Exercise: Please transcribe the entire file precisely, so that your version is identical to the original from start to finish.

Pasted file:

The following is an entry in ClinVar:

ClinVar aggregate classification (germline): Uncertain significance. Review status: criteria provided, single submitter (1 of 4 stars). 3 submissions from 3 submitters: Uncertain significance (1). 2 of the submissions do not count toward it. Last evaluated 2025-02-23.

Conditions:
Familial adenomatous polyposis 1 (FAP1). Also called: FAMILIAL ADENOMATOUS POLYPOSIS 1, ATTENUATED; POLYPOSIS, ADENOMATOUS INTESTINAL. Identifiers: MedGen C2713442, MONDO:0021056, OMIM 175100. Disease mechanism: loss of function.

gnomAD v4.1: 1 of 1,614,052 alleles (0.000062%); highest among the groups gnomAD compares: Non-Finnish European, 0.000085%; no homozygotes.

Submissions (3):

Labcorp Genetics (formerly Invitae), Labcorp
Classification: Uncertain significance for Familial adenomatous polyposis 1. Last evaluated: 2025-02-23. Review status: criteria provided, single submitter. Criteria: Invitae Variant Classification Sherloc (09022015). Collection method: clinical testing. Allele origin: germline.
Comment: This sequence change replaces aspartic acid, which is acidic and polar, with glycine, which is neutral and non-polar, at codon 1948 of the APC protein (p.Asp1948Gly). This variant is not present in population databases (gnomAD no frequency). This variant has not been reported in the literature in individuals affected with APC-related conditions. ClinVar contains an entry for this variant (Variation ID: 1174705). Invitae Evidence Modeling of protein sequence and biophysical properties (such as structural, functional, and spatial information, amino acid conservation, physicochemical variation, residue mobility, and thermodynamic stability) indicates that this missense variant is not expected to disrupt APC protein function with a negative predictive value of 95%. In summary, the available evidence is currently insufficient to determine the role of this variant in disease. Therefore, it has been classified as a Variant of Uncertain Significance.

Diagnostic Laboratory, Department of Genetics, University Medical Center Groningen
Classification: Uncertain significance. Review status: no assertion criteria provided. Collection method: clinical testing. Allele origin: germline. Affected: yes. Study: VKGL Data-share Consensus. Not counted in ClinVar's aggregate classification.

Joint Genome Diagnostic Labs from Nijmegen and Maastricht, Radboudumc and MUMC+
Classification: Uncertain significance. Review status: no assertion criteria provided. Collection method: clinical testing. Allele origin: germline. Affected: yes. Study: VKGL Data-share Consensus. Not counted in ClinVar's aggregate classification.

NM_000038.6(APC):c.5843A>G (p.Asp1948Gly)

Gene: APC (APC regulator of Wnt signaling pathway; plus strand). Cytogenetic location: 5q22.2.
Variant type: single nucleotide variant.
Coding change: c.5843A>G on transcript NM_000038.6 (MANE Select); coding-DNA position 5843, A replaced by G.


The following is an entry in ClinVar:

ClinVar aggregate classification (germline): Uncertain significance. Review status: criteria provided, single submitter (1 of 4 stars). 3 submissions from 3 submitters: Uncertain significance (1). 2 of the submissions do not count toward it. Last evaluated 2025-02-23.

Conditions:
Familial adenomatous polyposis 1 (FAP1). Also called: FAMILIAL ADENOMATOUS POLYPOSIS 1, ATTENUATED; POLYPOSIS, ADENOMATOUS INTESTINAL. Identifiers: MedGen C2713442, MONDO:0021056, OMIM 175100. Disease mechanism: loss of function.

gnomAD v4.1: 1 of 1,614,052 alleles (0.000062%); highest among the groups gnomAD compares: Non-Finnish European, 0.000085%; no homozygotes.

Submissions (3):

Labcorp Genetics (formerly Invitae), Labcorp
Classification: Uncertain significance for Familial adenomatous polyposis 1. Last evaluated: 2025-02-23. Review status: criteria provided, single submitter. Criteria: Invitae Variant Classification Sherloc (09022015). Collection method: clinical testing. Allele origin: germline.
Comment: This sequence change replaces aspartic acid, which is acidic and polar, with glycine, which is neutral and non-polar, at codon 1948 of the APC protein (p.Asp1948Gly). This variant is not present in population databases (gnomAD no frequency). This variant has not been reported in the literature in individuals affected with APC-related conditions. ClinVar contains an entry for this variant (Variation ID: 1174705). Invitae Evidence Modeling of protein sequence and biophysical properties (such as structural, functional, and spatial information, amino acid conservation, physicochemical variation, residue mobility, and thermodynamic stability) indicates that this missense variant is not expected to disrupt APC protein function with a negative predictive value of 95%. In summary, the available evidence is currently insufficient to determine the role of this variant in disease. Therefore, it has been classified as a Variant of Uncertain Significance.

Diagnostic Laboratory, Department of Genetics, University Medical Center Groningen
Classification: Uncertain significance. Review status: no assertion criteria provided. Collection method: clinical testing. Allele origin: germline. Affected: yes. Study: VKGL Data-share Consensus. Not counted in ClinVar's aggregate classification.

Joint Genome Diagnostic Labs from Nijmegen and Maastricht, Radboudumc and MUMC+
Classification: Uncertain significance. Review status: no assertion criteria provided. Collection method: clinical testing. Allele origin: germline. Affected: yes. Study: VKGL Data-share Consensus. Not counted in ClinVar's aggregate classification.

NM_000038.6(APC):c.5843A>G (p.Asp1948Gly)

Gene: APC (APC regulator of Wnt signaling pathway; plus strand). Cytogenetic location: 5q22.2.
Variant type: single nucleotide variant.
Coding change: c.5843A>G on transcript NM_000038.6 (MANE Select); coding-DNA position 5843, A replaced by G.